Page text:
Although these markers dated the Trail 1822 to 1872 the Missouri merchant, William Becknell, made the first survey trip over what would become the Santa Fe Trail in 1821. The era of the Santa Fe Trail in Kansas ended when the Santa Fe Railroad completed its tracks across the state in 1872 but the remainder of the old trail continued in use on to its original location until 1879 when the railroad tracks finally reached Las Vegas, New Mexico. In February 1880 the last of the gap was closed as the railroad finally came to the end of the trail and newspapers in New Mexico proclaimed, “The Santa Fe Trail Passes Into Oblivion.”
How was the route of the Santa Fe Trail originally laid out? It and most other similar westward roads made use of earlier trails found by animals who naturally looked for routes that provided food, shelter and water and that went around natural barriers. Game animals such as deer and buffalo went in search of food, Native Americans followed the game and explorers and settlers followed them all. Today we will not necessarily find those sources of food, water and shelter that our ancestors marked along the trail. In Western Kansas for example the route closely followed the Arkansas River as an easy source of water, but now the river is dry. Large outcrops of stone and groves of trees have either been removed or have died natural deaths due to the passage of time and erosion.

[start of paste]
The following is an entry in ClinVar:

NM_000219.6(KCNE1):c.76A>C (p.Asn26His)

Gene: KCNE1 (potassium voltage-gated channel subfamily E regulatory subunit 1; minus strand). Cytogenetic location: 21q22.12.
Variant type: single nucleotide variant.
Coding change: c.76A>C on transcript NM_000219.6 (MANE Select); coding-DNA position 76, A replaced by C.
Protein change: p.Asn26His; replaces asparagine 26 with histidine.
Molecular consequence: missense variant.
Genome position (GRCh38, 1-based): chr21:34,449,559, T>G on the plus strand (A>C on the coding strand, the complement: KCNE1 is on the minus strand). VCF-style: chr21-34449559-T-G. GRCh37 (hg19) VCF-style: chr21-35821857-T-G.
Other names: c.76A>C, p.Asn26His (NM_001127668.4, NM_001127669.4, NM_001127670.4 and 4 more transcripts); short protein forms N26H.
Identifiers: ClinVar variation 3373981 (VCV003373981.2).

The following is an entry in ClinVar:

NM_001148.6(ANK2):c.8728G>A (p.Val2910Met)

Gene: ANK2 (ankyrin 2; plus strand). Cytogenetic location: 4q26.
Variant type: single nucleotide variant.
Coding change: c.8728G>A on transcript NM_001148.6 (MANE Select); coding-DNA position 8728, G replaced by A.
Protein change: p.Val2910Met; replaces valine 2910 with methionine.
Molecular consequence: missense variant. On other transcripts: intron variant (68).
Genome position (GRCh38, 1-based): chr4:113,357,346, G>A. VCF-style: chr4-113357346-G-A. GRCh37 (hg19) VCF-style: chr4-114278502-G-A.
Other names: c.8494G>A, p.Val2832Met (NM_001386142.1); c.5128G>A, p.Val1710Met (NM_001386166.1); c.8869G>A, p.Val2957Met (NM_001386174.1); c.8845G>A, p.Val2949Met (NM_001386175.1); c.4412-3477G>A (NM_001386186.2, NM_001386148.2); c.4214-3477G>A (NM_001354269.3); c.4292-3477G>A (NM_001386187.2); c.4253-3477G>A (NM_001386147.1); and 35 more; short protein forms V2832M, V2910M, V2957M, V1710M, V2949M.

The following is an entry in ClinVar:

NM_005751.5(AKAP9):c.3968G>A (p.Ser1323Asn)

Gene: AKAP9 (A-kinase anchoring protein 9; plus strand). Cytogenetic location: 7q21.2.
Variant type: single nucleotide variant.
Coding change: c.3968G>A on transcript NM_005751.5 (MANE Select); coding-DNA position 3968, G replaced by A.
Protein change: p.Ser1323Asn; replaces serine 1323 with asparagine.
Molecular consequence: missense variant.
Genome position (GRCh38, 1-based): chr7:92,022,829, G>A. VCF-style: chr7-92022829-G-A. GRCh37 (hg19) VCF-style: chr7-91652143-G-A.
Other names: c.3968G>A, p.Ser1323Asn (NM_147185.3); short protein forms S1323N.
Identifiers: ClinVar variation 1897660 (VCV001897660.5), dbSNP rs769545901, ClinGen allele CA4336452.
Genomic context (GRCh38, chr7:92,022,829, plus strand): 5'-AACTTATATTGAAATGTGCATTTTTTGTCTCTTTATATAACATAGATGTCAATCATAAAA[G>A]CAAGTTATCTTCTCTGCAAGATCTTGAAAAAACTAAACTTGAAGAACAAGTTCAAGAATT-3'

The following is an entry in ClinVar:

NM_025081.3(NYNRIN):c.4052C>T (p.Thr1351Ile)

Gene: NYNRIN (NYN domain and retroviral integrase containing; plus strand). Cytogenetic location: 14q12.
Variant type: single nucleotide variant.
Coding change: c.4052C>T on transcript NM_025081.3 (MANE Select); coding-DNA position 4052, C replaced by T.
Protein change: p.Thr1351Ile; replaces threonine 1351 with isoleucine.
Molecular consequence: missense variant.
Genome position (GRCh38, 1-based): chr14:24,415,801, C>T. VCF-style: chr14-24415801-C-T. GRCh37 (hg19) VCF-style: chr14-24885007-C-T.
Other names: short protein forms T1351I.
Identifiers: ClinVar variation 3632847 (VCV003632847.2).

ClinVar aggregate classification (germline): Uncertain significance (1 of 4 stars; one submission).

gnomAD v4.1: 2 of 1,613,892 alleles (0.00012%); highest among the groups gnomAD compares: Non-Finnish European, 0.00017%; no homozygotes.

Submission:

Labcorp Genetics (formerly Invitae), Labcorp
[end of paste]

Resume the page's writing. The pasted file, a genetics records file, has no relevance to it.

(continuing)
For those who are interested, the markers are there, the stories can be found in books about the Trail and special tours reenacting the trips along the Trail are available. Furthermore, new stone post markers have been erected in recent years at noted points along the Santa Fe Trail. An exhibit showing the locations and explaining the significance of these markers can be found at the Edwards County Historical Museum in Kinsley. A weekend spent looking for the locations of these historic places makes a fun and exciting family adventure. One book on this topic that has maps and detailed descriptions of locations was written by Marc Simmons and titled, Following the Santa Fe Trail.